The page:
Indemnity clauses: a cautionary tale for businesses
The recent NSW Court of Appeal Decision, CSR Limited v Adecco (Australia) Pty Ltd, illustrates the risks of an ambiguously drafted indemnity clause, as well as the circumstances in which a Court may determine if an indemnity clause continues to operate after the formal expiration of a fixed term contract.
On 1 April 2000, Adecco provided labour hire services to CSR Limited & Holcim (Australia) (CSR). The services were provided on a two year fixed term contract (the Agreement) which was to expire on 31 March 2002 but was mutually extended until 31 July 2002.
The Agreement contained the following indemnity clause:
23.2. Any loss of or damage to property of CSR, real or personal caused or contributed to by the Supplier or its employees, agents, sub-contractors or Temporary Staff.
Notwithstanding any other provision of this Agreement, the Supplier indemnifies CSR against:
23.2.1. any claim by Temporary Staff for personal injury and/or property damage arising out of or in connection with the performance of Assignment duties where; and
23.2.2. any liability to any person (including the Supplier and any workers compensation insurer claiming in the name of the Supplier) in respect of or in connection with such personal injury and/or property damage.
CSR could extend the Agreement for a further two year term, and between 1 August 2002 and May 2004 the parties attempted to negotiate the terms of this extension. During this time, Adecco continued to supply labour to CSR, and CSR continued to pay for those services.
Whilst the extension to the Agreement was being negotiated, Mr Frewin, a truck driver employed by Adecco, suffered a personal injury as a consequence of driving a defective truck at a CSR concrete plant.
Mr Frewin commenced proceedings against Adecco, seeking damages for personal injury caused by driving and he subsequently joined CSR as the second and third defendants. CSR filed a cross-claim against Adecco, claiming indemnity pursuant to clause 23.2 of the Agreement.
On 14 October 2015, Mr Frewin’s claim was settled, leaving CSR’s entitlement to be indemnified by Adecco to be determined by the Court.
CSR submitted that despite the Agreement being “formally” expired at the time of Mr Frewin’s injury, an implied contract on the same terms as the Agreement continued to operate up until March 2003 (the period when Mr Frewin was injured).
In the first instance, the Court found that there wasn’t implied contract after the expiration of the fixed term of the Agreement. CSR appealed.
The NSW Court of Appeal reached a different decision, finding that there was an implied contract and that implied contract continued on the same terms as the Agreement up until March 2003.
In reaching this decision, the Court considered a number of issues and made various determinations including:
- That adopting an objective purpose test, and considering the “commercial purpose” of the Agreement, a fair and broad reading of the Agreement suggested that Mr Frewin was included in the term “Temporary Staff;”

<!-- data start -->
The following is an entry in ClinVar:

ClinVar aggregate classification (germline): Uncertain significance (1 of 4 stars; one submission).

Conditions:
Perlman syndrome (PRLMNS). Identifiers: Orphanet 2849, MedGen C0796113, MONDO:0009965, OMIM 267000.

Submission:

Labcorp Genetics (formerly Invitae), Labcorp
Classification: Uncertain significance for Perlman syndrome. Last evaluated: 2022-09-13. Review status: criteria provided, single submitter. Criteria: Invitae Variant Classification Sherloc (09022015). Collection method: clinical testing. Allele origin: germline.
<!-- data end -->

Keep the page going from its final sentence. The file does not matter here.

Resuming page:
- A reasonable person would infer from the conduct of the parties that they intended the Agreement to continue to operate (save as to the term and expiry);
- The silence of the parties suggested that they considered the Agreement continued to exist;
- The parties were “sizeable and sophisticated” entities, and Adecco continued to provide services over a lengthy period for the substantial sum of $13.285 million;
- Given the commercial benefit in providing these services after the expiry of the Agreement, Adecco essentially circumvented the public tendering process and would have been mindful not to “rock the boat” by departing from the terms of the Agreement;
- Clause 23.2 was “sufficiently clear to indicate an objective intention to cover all claims, whether caused or contributed to by CSR’s own fault,” and that the additional “where” that appears at the end of clause 23.2.1 was likely the result of poor draftsmanship but did not raise doubt as to the meaning of the clause; and,
- The phrase “arising out of” and “in connection with” are to be interpreted broadly, and are “capable of describing a spectrum of relationships ranging from the direct and immediate to the tenuous and remote” whereas the phrase “caused by” required a “direct or proximate relationship.”
Lessons to be learned
It is critical to ensure that agreements, and in particular indemnity clauses, are drafted in unambiguous terms, and that the distinction between “caused by” and “arising out of” and “in connection with” is understood by the parties.
It is also necessary for parties to be mindful of when an agreement is set to expire, and to consider whether:
- their conduct after that expiration date would give rise to an implied contract; and,
- it is appropriate to expressly advise the other party of your intention (for instance, whether the terms of the original contract should continue to operate).
Coleman Greig can assist you to draft clear and unambiguous indemnity clauses, to better understand the consequences of an indemnity clauses in your contract, and advise you in relation to disputes involving the interpretation or construction of indemnity clauses.
If you would like to receive our regular legal updates, please subscribe here. For more information, or if you have a query relating to anything in this article, please contact: